7. Do you feel sympathy for Claudius in this scene?

8. Read Macbeth's soliloquy (1.7.1-29), particularly lines 19-23. Does Claudius remind you of Macbeth? How are they different? Could Claudius potentially be a tragic hero?

9. In Kenneth Branagh's Hamlet (1996), Claudius is sitting in a confessional and Hamlet is on the other side with his dagger drawn. If you were producing the play, how would you stage Hamlet finding Claudius at prayer?

10. Does Hamlet use Claudius' prayer as an excuse for further delay because his conscience will not allow him to commit premeditated murder? For more on the argument that Hamlet's ethical nature is the root cause of his inaction, please see The Ethical Hamlet in Five Classic Solutions of the Hamlet Problem by Haven McClure.


More to Explore

 Hamlet: The Complete Play with Explanatory Notes
 Analysis of Uncle Claudius
 Claudius and the Condition of Denmark

 Claudius and the Dumb-Show: Why Does he Stay?
 Claudius and the Mousetrap
 In Secret Conference: The Meeting Between Claudius and Laertes
 Defending Claudius - The Charges Against the King

 Introduction to Hamlet
 The Hamlet and Ophelia Subplot
 The Norway (Fortinbras) Subplot
 Deception in Hamlet

 Hamlet: Problem Play and Revenge Tragedy
 Analysis of the Characters in Hamlet
 The Elder Hamlet: The Kingship of Hamlet's Father
 Hamlet's Relationship with the Ghost

 Philological Examination Questions on Hamlet
 Quotations from Hamlet (with commentary)
 Hamlet Study Quiz (with detailed answers)
 Analysis of I am sick at heart (1.1)
 Hamlet: Q & A


Did You Know? ... Patrick Stewart played the role of King Claudius in the 1980 BBC production of the play, as part of the famed BBC Shakespeare series for television. He then reprised the role in the film adaptation for PBS Great Performances. You can find his soliloquy for the BBC production here (found at 3:34:22) and for Great Performances here (found at 7:33).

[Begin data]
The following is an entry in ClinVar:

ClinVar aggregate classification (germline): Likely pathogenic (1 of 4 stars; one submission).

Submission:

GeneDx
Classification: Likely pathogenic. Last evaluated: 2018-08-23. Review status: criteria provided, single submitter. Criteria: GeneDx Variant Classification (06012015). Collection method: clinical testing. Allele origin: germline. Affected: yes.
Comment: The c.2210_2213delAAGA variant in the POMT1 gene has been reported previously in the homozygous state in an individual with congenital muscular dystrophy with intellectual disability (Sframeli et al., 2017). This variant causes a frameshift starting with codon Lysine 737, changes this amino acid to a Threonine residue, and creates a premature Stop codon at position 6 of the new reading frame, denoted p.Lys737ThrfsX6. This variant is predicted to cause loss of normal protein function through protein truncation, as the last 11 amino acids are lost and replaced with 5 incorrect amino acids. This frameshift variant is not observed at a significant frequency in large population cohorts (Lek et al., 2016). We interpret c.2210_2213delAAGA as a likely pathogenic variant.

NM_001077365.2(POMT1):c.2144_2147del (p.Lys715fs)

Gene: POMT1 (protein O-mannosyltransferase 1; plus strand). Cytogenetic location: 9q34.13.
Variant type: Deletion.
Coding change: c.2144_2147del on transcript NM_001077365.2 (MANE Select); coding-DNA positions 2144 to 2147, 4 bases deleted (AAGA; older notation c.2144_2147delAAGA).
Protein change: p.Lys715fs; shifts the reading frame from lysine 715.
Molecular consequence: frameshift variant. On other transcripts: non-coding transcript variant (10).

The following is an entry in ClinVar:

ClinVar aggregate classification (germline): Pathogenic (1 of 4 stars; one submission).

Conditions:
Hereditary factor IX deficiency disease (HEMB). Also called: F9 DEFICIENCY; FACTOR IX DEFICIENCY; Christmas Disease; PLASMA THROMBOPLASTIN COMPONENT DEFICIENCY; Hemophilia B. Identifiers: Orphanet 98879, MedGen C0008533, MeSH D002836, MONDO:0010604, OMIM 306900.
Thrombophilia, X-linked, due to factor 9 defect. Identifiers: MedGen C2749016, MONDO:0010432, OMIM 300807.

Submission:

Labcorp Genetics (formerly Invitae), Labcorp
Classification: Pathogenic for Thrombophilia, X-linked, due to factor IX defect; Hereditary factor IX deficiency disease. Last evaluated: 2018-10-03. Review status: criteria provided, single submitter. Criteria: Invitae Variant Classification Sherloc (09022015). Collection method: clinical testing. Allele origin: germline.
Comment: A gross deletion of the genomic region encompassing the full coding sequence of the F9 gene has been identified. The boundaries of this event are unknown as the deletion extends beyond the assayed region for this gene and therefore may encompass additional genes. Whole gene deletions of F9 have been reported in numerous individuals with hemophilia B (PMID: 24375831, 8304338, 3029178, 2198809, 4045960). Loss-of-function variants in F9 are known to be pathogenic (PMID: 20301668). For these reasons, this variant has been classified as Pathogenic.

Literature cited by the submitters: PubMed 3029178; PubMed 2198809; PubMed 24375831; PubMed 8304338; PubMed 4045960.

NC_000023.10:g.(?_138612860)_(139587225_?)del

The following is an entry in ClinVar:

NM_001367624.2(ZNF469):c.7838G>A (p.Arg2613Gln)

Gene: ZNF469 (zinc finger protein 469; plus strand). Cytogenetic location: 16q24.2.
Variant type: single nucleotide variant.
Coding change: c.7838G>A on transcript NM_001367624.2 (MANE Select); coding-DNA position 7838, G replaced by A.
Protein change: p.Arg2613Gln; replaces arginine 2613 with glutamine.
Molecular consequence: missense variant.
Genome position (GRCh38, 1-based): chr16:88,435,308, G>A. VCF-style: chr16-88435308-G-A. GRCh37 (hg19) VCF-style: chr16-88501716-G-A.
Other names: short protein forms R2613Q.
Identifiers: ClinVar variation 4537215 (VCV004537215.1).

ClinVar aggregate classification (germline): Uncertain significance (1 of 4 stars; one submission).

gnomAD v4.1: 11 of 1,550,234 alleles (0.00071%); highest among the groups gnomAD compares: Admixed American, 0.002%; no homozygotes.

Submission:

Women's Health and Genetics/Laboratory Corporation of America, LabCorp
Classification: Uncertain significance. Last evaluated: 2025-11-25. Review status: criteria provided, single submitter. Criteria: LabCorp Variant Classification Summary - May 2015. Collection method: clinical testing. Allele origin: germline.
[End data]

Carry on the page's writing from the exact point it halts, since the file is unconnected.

Soliloquy Analysis: O this too too... (1.2)
 Soliloquy Analysis: O, what a rogue and peasant slave am I!... (2.2)
 Soliloquy Analysis: To be, or not to be... (3.1)
 Soliloquy Analysis: Tis now the very witching time of night... (3.2)
 Soliloquy Analysis: Now might I do it pat... (3.3)
 Soliloquy Analysis: How all occasions do inform against me... (4.4)

 Ophelia's Burial and Christian Rituals
 The Baker's Daughter: Ophelia's Nursery Rhymes
 Hamlet as National Hero
 O Jephthah - Toying with Polonius
 The Death of Polonius and its Impact on Hamlet's Character
 Blank Verse and Diction in Shakespeare's Hamlet

 Hamlet's Silence
 An Excuse for Doing Nothing: Hamlet's Delay
 Foul Deeds Will Rise: Hamlet and Divine Justice
 Shakespeare's Fools: The Grave-Diggers in Hamlet


Do You Agree? ... "Shakespeare's business was not to explain Hamlet's irresolution, not even necessarily to understand it, but merely to make us accept it as real. The world has been more interested in this than in any other play, and in Hamlet than in any other figure of drama for centuries; and it is in consequence of the strength and universality of that interest that the desire to find a psychological explanation arises. To put the question is natural and legitimate; to answer it may even be useful, in so far as it removes an obstacle to the fullness of our aesthetic experience of the play. But we must not give it any higher value than that." (Claude C. H. Williamson. International Journal of Ethics. Vol. 33.)


 Hamlet's Humor: The Wit of Shakespeare's Prince of Denmark
 All About Yorick
 Hamlet's Melancholy: The Transformation of the Prince
 Hamlet's Antic Disposition: Is Hamlet's Madness Real?

 The Significance of Ophelia's Flowers
 Ophelia and Laertes
 Mistrusted Love: Ophelia and Polonius
 The Significance of the Ghost in Armor
 Shakespeare's View of the Child Actors Through Hamlet

 Divine Providence in Hamlet
 What is Tragic Irony?
 Seneca's Tragedies and the Elizabethan Drama
 Shakespeare's Sources for Hamlet

 Characteristics of Elizabethan Tragedy
 Why Shakespeare is so Important
 Shakespeare's Language
 Shakespeare's Influence on Other Writers